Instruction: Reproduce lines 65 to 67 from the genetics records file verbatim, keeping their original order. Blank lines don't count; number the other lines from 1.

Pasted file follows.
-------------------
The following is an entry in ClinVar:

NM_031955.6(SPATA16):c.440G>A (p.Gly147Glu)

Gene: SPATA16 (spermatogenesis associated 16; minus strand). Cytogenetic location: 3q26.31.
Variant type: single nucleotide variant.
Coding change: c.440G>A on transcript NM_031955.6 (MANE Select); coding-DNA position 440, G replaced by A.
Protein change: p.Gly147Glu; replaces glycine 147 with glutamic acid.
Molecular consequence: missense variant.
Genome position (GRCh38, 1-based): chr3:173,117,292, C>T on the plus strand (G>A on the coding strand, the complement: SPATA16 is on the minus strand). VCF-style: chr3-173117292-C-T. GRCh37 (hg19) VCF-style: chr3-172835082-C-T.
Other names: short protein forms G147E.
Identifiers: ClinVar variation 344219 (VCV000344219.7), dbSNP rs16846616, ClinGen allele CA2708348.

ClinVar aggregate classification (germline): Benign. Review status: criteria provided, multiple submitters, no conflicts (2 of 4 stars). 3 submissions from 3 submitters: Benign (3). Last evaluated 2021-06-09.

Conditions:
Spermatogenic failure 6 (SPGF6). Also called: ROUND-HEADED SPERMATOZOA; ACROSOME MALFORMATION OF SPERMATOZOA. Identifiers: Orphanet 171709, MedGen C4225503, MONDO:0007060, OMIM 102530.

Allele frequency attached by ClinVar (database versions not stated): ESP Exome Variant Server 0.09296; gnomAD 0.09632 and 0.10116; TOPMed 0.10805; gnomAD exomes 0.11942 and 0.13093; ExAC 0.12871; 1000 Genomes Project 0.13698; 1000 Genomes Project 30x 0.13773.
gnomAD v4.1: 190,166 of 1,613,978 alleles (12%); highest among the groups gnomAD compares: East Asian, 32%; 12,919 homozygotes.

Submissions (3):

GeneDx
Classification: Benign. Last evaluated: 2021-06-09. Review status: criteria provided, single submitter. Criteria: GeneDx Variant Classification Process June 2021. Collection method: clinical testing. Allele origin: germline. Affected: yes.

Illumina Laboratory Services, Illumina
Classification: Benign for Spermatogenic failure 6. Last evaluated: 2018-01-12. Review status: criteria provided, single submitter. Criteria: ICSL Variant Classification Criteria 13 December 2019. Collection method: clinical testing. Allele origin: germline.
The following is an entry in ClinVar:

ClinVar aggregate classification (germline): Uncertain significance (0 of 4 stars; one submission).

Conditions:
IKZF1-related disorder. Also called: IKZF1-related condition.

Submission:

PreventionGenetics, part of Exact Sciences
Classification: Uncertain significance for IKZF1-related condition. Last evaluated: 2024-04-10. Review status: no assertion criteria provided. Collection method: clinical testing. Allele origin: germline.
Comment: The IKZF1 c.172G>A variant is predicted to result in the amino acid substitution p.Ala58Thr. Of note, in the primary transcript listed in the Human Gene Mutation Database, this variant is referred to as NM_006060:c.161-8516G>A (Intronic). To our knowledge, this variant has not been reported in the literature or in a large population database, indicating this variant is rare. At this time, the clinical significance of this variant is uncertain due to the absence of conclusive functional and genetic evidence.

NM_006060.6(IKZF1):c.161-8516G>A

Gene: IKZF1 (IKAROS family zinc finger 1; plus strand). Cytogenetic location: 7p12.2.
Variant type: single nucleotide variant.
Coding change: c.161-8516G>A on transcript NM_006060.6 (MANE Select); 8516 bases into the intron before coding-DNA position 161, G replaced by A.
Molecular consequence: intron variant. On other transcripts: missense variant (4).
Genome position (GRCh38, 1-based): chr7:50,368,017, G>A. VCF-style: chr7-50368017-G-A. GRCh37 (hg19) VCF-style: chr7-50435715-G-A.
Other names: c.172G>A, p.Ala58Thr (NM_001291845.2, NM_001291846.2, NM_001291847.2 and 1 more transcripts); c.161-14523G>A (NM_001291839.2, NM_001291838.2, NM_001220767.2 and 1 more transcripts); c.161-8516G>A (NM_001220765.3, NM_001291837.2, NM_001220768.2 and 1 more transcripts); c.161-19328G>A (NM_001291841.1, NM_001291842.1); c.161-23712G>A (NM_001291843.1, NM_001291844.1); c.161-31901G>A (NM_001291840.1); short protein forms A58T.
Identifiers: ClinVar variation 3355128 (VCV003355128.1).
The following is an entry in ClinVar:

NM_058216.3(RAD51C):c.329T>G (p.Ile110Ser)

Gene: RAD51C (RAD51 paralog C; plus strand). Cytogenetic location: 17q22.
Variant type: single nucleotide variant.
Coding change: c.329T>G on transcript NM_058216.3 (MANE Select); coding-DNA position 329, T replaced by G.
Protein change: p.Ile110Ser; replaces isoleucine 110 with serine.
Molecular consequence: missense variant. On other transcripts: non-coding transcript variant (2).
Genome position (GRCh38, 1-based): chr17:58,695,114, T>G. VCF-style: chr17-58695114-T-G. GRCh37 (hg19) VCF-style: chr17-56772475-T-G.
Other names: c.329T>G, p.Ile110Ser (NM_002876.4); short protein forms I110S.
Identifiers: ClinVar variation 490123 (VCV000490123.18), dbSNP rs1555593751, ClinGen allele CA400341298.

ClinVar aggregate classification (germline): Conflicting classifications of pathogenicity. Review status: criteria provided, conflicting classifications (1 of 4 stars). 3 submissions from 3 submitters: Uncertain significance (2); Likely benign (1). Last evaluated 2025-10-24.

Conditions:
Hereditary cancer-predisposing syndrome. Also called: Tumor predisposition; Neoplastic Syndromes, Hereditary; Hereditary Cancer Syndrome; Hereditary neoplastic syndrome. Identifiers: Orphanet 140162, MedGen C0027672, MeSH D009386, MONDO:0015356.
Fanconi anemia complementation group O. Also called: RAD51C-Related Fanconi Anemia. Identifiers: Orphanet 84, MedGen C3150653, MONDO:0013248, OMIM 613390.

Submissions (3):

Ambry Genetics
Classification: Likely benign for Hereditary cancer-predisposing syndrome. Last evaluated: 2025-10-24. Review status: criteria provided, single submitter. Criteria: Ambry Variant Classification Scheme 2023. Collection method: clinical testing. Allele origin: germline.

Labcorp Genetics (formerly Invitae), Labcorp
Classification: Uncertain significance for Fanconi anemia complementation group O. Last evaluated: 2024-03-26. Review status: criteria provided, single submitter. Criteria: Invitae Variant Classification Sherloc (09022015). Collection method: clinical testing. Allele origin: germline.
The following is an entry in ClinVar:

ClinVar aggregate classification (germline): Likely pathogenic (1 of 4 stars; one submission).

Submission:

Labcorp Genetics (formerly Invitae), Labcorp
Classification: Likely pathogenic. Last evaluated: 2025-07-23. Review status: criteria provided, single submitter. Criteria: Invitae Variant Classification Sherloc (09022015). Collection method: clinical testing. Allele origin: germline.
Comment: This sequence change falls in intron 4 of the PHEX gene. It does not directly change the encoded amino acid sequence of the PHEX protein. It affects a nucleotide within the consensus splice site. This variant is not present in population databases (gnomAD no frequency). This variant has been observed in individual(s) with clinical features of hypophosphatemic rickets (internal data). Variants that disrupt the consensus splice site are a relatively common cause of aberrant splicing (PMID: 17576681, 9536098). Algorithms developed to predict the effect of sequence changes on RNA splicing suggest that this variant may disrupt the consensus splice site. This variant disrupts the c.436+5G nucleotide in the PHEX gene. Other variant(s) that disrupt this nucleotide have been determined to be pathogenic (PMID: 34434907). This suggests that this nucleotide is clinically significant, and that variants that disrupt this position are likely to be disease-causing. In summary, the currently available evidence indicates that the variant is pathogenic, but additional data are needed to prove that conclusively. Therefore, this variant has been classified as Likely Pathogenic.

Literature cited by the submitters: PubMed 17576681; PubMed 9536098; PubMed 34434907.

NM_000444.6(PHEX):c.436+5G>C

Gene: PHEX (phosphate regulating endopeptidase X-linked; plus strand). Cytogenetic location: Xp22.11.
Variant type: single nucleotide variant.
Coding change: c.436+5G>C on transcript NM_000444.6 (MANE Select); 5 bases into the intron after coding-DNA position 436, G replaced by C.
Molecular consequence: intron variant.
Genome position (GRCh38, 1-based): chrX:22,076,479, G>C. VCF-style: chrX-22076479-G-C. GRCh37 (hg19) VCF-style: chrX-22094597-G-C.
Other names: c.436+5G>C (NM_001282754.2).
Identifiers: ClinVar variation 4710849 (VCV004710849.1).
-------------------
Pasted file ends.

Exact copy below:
Variant type: single nucleotide variant.
Coding change: c.436+5G>C on transcript NM_000444.6 (MANE Select); 5 bases into the intron after coding-DNA position 436, G replaced by C.
Molecular consequence: intron variant.